At one stage long ago, there were a few quants, often working as individuals attached to a single business unit.
Traders rarely, if ever had even the most basic quant skills, many did not even have a degree of any kind, let alone a PhD in maths or physics. A small number had MBAs but that was more often coincidence than a requirement to do the job.
Risk was mostly run by accountants who not only had no understanding of derivatives, but based their credit limits on conversations at golf clubs. That's not an exaggeration, and it was still happening more recently than you might think. The head of fund management at one well known asset manager has a degree in English. And yes, before you ask, their performance has not exactly been stellar.
Now it is very difficult to start a career in trading, fund management or risk without at least core quant skills, and many roles in software development, operations will test you on quant skills before they let you start.
Some areas that you might think of as wholly non-quant now have significant penetration like sales and even the accountancy functions. Although relationships are a key driver in sales, the best margin products have also been the most complex, and there has been a growth in the sophistication of advisers who help the buy side make less terrible decisions. This means some sales staff have more than a shallow understanding of their products.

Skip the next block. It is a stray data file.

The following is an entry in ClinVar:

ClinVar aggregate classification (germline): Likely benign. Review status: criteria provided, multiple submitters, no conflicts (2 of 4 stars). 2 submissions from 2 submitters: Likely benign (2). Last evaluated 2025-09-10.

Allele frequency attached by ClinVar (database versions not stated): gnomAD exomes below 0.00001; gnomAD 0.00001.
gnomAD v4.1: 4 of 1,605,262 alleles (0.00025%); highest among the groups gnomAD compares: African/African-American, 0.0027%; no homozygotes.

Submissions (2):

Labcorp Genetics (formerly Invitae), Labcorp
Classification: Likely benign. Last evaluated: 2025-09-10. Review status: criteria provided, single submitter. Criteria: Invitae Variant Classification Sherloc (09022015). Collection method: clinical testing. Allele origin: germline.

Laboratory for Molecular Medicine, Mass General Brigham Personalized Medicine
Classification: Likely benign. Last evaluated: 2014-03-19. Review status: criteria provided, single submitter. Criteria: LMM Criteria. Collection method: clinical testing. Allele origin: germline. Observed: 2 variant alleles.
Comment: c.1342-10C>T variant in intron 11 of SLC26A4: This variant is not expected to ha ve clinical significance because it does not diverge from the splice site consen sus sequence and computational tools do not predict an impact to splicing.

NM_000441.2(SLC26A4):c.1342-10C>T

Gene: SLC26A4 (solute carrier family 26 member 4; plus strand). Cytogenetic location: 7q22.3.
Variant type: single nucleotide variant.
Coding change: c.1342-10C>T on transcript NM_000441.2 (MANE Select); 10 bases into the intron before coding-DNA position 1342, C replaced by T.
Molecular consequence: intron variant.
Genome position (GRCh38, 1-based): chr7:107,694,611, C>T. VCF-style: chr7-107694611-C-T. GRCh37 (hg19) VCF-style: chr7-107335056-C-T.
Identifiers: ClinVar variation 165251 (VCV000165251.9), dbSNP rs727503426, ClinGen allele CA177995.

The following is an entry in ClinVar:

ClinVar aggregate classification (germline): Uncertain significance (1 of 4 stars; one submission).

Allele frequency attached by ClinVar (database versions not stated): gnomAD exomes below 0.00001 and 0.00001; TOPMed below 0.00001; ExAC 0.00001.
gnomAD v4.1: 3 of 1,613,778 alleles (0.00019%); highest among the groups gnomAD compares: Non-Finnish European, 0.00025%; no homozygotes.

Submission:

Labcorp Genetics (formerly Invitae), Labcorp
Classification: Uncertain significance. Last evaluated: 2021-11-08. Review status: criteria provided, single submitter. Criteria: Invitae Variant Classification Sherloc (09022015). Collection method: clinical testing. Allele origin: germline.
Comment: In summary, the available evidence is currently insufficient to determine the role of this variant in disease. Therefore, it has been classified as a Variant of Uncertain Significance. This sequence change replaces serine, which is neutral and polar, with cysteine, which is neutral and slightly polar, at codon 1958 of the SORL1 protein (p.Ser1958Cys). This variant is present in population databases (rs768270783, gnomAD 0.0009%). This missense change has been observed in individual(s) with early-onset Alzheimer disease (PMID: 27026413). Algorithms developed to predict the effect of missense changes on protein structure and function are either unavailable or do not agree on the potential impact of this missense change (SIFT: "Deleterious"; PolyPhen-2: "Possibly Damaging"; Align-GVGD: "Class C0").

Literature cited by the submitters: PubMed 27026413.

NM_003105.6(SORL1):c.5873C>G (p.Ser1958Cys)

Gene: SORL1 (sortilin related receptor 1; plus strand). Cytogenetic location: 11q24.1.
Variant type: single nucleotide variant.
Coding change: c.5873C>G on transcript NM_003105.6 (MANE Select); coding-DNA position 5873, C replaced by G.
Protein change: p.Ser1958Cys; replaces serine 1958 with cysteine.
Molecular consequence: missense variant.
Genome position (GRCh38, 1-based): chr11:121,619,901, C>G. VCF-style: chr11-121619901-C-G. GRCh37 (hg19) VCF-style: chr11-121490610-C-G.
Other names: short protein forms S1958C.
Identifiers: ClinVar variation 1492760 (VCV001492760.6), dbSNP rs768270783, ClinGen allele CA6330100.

In the current climate, quant techniques are now required in some parts of compliance, which to me is the signal that all parts of finance have finally become within the reach of quant career.
This is of course a positive view. Of course I am not saying when overall finance employment will hit the current level agaqin, but I am clear that for quants the decline will be less sharp because of the greater % of jobs that will require your skills.
Of course these positions will have a very different mix of types of work than the classic Derman quant, and will require a wider mix of skills. This will be difficult for some of you, and more than a little disappointing. The sharp divide between quant and non-quant job will continue to erode, which will mean greater flexibility in the sort of work you can do, but at the price that you may end up doing more work that you neither enjoy nor excel at.